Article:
Outraged TV Audiences: The End of White Supremacy?

Writing for, or rather re-blogging for, the Huffington Post, Michael J. Klarman writes about “Why Little Rock was Important.”  He is a well-respected legal scholar on the civil rights movement and provides a thorough review of the events of fifty years ago in the post linked above.  In his last paragraph, Klarman offers the following analysis about why Little Rock was important:

“When such violence erupted — in places like Birmingham and Selma, Alabama — it outraged national television audiences. Newspapers called the violence ‘a national disgrace.’ Citizens voiced their ‘sense of unutterable outrage and shame’ and demanded that Congress take action to suppress such ‘barbarism and savagery.’ President John F. Kennedy went on national television to announce that civil rights were a ‘moral issue as old as the scriptures and as clear as the American Constitution,’ and his administration introduced landmark civil rights legislation. It was the violence inspired by confrontations like the one in Little Rock that made such legislation possible. Ironically, the harder southern whites fought to maintain white supremacy, the more they seemed to accelerate its demise.”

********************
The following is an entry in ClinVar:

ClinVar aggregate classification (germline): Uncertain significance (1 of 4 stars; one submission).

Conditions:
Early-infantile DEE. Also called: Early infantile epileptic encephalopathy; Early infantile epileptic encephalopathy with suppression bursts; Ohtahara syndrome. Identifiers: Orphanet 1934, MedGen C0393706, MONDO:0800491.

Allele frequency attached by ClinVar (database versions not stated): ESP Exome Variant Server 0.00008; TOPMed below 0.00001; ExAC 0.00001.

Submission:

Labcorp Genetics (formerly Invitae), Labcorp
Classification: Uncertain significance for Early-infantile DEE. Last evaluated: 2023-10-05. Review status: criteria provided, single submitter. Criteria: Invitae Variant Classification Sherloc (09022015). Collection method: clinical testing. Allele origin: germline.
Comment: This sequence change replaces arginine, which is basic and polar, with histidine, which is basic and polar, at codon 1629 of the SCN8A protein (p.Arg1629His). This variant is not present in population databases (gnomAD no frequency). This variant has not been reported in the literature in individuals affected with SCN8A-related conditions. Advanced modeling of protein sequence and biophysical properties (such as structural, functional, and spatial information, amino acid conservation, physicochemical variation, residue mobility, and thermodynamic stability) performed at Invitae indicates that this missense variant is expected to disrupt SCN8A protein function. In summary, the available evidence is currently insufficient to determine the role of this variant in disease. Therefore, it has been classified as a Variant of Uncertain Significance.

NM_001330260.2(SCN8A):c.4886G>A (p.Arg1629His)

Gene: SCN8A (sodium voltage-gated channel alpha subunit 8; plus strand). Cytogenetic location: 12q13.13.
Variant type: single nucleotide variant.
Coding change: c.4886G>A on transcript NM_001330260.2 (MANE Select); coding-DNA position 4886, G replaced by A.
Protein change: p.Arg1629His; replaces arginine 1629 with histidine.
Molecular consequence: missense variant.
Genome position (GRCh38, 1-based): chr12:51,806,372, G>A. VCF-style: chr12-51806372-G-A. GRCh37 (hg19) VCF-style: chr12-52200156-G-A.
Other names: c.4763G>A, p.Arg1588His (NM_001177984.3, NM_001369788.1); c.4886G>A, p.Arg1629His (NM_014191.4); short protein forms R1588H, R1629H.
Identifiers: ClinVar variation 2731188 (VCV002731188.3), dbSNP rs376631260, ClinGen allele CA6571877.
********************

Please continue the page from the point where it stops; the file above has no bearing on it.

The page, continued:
I have to agree with the commentor there that goes by “SouthHouse” on HP who remarks on the “unintended irony” of Klarman’s assessment about the demise of white supremacy. And, indeed, there are some important elements of the story left out of Klarman’s account, like the fact that white supremacy didn’t end at Little Rock, but continues in forms that are both overt and institutionalized, as well as subtle and covert. I find it deeply ironic that given the current controversy Klarman didn’t address the issue in Jena. And, he also fails to mention the research which shows not only are schools more segregated now than they were fifty years ago, but that racial segregation is increasing.

I do think Klarman is right, however, when he says that the images from Little Rock, and later the images from Birmingham and Selma “outraged national television audiences.” This is true, people (and here, “national” is a euphemism for “white”) were outraged. This outrage, along with grief over President Kennedy’s death, is part of what made it possible to get the Civil Rights Act passed. Yet, there’s a disconnect in the collective consciousness of the nation. Somehow, this level of outrage at the images on the television screen rarely translates into steps that would effectively dismantle institutionalized white supremacy.